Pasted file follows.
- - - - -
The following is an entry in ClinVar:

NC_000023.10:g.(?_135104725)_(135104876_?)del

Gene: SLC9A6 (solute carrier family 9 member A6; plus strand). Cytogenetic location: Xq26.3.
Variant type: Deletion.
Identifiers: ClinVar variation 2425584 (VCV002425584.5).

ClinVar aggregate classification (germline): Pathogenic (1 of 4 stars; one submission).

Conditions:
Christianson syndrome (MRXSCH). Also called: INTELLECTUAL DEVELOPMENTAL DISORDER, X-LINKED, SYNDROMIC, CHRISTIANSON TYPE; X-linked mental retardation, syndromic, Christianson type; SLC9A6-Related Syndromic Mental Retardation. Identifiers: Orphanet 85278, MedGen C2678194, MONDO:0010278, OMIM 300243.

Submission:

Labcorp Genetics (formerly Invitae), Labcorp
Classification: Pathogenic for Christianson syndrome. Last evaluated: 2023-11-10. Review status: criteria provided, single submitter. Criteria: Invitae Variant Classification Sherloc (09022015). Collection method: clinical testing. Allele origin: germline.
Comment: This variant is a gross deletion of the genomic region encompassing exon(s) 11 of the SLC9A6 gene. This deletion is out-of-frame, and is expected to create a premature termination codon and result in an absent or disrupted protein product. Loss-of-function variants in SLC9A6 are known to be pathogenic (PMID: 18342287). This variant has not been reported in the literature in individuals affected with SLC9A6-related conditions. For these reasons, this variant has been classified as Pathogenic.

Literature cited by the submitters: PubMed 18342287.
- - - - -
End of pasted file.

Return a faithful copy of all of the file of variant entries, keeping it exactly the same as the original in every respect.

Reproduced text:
The following is an entry in ClinVar:

NC_000023.10:g.(?_135104725)_(135104876_?)del

Gene: SLC9A6 (solute carrier family 9 member A6; plus strand). Cytogenetic location: Xq26.3.
Variant type: Deletion.
Identifiers: ClinVar variation 2425584 (VCV002425584.5).

ClinVar aggregate classification (germline): Pathogenic (1 of 4 stars; one submission).

Conditions:
Christianson syndrome (MRXSCH). Also called: INTELLECTUAL DEVELOPMENTAL DISORDER, X-LINKED, SYNDROMIC, CHRISTIANSON TYPE; X-linked mental retardation, syndromic, Christianson type; SLC9A6-Related Syndromic Mental Retardation. Identifiers: Orphanet 85278, MedGen C2678194, MONDO:0010278, OMIM 300243.

Submission:

Labcorp Genetics (formerly Invitae), Labcorp
Classification: Pathogenic for Christianson syndrome. Last evaluated: 2023-11-10. Review status: criteria provided, single submitter. Criteria: Invitae Variant Classification Sherloc (09022015). Collection method: clinical testing. Allele origin: germline.
Comment: This variant is a gross deletion of the genomic region encompassing exon(s) 11 of the SLC9A6 gene. This deletion is out-of-frame, and is expected to create a premature termination codon and result in an absent or disrupted protein product. Loss-of-function variants in SLC9A6 are known to be pathogenic (PMID: 18342287). This variant has not been reported in the literature in individuals affected with SLC9A6-related conditions. For these reasons, this variant has been classified as Pathogenic.

Literature cited by the submitters: PubMed 18342287.